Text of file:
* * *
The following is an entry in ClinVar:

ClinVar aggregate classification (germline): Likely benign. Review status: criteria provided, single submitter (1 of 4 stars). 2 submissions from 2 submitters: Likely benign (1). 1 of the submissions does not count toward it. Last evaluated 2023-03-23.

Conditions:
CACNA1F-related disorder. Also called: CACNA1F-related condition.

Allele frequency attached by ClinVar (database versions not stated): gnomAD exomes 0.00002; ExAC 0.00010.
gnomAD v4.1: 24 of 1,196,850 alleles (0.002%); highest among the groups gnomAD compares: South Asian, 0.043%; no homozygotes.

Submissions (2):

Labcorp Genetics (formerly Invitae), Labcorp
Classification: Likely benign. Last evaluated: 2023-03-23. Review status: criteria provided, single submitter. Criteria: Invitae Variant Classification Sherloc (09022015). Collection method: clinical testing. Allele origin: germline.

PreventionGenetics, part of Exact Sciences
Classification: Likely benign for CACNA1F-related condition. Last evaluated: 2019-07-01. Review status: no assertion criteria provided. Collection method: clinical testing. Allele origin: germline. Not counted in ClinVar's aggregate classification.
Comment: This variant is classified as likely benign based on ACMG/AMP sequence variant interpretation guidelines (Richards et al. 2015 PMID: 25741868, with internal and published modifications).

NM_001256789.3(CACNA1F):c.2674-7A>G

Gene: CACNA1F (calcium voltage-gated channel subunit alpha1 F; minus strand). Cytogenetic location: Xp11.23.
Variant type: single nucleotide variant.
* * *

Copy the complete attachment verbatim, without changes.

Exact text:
The following is an entry in ClinVar:

ClinVar aggregate classification (germline): Likely benign. Review status: criteria provided, single submitter (1 of 4 stars). 2 submissions from 2 submitters: Likely benign (1). 1 of the submissions does not count toward it. Last evaluated 2023-03-23.

Conditions:
CACNA1F-related disorder. Also called: CACNA1F-related condition.

Allele frequency attached by ClinVar (database versions not stated): gnomAD exomes 0.00002; ExAC 0.00010.
gnomAD v4.1: 24 of 1,196,850 alleles (0.002%); highest among the groups gnomAD compares: South Asian, 0.043%; no homozygotes.

Submissions (2):

Labcorp Genetics (formerly Invitae), Labcorp
Classification: Likely benign. Last evaluated: 2023-03-23. Review status: criteria provided, single submitter. Criteria: Invitae Variant Classification Sherloc (09022015). Collection method: clinical testing. Allele origin: germline.

PreventionGenetics, part of Exact Sciences
Classification: Likely benign for CACNA1F-related condition. Last evaluated: 2019-07-01. Review status: no assertion criteria provided. Collection method: clinical testing. Allele origin: germline. Not counted in ClinVar's aggregate classification.
Comment: This variant is classified as likely benign based on ACMG/AMP sequence variant interpretation guidelines (Richards et al. 2015 PMID: 25741868, with internal and published modifications).

NM_001256789.3(CACNA1F):c.2674-7A>G

Gene: CACNA1F (calcium voltage-gated channel subunit alpha1 F; minus strand). Cytogenetic location: Xp11.23.
Variant type: single nucleotide variant.